Archive for December, 2008

Today’s rehearsal just ended–the cast was staging and then working through Act V, the play’s manic, creepy, hilarious climax.  The actors, to my eye, seem a bit desperate, a bit terrified of the whirlpool Ibsen’s created; they’re holding on for dear life.  The staging moved very quickly–Charlie has a a clearer and more complete list of specific images he wants to see than I’ve ever known him to bring into initial blocking.  This is actually not that comforting to actors in the process of creating behavior for characters in extreme emotional distress.  Today, the cast mostly expressed a desire to slow down and work through the logic, and sometimes they got pretty frustrated.

From what Charlie’s told me about his intentions for this process, that’s precisely where he wants them.  As ever, he’s reluctant to hand out moment-by-moment logic, always preferring to help the cast to find it themselves.  This usually leads to satisfyingly surprising individual stories.  But on this one he’s taken that notion quite far, attempting to zoom past knots of confusing cause-and-effect, leaping from picture to picture, trusting that there will be future rehearsal hours to clarify and redefine the moments.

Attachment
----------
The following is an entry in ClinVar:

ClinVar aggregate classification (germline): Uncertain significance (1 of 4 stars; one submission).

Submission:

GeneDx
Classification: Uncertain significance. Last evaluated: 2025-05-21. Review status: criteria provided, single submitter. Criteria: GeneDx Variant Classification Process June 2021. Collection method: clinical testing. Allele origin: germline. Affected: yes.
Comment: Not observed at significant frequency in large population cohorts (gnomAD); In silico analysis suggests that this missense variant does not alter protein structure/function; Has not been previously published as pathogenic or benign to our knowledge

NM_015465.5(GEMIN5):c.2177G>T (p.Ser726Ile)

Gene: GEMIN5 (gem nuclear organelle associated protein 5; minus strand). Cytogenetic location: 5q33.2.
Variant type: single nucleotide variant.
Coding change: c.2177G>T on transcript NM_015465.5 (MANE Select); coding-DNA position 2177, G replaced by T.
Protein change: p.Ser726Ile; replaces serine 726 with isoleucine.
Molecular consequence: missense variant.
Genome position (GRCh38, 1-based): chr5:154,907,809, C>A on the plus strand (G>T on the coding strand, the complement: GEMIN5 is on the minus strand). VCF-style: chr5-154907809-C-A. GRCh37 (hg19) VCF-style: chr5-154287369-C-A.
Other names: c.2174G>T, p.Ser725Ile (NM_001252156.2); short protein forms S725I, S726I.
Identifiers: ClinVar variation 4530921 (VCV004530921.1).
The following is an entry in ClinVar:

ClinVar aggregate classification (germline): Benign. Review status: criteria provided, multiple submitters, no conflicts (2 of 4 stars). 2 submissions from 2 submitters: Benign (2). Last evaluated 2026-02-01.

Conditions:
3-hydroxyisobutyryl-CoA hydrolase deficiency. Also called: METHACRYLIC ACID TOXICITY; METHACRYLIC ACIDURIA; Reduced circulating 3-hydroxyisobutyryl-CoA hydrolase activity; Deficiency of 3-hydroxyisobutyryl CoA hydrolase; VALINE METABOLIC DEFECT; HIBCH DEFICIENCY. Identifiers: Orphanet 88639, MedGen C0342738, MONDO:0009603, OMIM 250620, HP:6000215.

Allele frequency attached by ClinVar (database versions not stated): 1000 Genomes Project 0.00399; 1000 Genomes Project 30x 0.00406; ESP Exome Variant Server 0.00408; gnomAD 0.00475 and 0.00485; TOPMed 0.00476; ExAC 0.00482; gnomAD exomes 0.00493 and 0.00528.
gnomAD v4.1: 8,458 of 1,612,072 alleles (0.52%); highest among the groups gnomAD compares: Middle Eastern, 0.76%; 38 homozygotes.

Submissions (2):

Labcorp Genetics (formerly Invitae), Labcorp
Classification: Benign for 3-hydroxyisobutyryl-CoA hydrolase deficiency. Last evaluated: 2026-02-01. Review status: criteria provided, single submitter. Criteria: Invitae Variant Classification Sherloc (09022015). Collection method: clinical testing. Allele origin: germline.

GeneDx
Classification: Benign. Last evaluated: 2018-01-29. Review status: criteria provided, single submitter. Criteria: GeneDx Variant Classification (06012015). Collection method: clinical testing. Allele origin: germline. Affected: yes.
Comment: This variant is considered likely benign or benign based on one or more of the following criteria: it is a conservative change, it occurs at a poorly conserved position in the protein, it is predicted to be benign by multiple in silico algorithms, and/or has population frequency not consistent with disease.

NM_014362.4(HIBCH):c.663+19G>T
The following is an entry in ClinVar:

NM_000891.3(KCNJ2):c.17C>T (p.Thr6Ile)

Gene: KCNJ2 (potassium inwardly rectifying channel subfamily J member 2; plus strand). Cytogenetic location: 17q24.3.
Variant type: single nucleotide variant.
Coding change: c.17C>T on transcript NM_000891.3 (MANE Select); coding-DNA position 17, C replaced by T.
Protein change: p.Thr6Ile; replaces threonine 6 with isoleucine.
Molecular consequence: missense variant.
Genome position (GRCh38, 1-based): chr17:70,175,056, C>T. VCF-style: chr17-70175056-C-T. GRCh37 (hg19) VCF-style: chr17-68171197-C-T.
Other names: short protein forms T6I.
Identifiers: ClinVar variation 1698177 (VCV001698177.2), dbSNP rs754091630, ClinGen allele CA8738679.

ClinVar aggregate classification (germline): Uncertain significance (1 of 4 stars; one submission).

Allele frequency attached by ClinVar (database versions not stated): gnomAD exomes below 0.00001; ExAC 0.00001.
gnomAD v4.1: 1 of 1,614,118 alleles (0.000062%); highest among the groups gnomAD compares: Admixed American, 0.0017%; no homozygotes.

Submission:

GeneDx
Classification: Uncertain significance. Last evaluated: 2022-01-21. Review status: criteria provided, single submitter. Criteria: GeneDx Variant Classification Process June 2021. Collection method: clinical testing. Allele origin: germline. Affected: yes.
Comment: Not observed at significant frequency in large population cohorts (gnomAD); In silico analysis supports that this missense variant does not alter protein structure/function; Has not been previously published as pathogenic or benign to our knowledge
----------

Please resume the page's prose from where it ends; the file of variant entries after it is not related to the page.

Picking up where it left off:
This goes back to something he said at First Rehearsal, past the point where my last entry ended.  I intended to give you another semi-verbatim chunk of his remarks, but after observing today’s rehearsal, I think it’s more useful to contextualize it in today’s work instead.  What he told the cast was, “Unlike [for instance] Titus Andronicus, where the process was about figuring out what the hell that story is and how best to tell it, I know exactly what The Wild Duck is.  I’ve worked on it, I’ve seen it done exquisitely.  So for me, unlike any other rehearsal process I’ve directed, I’m going to be starting with very clear ideas.  And I need you to push me to take it to the next place.  The last thing I want is to just do a warmed-over version of Lucian’s production.  This is ours, and we need to be rigorous about challenging the first idea.”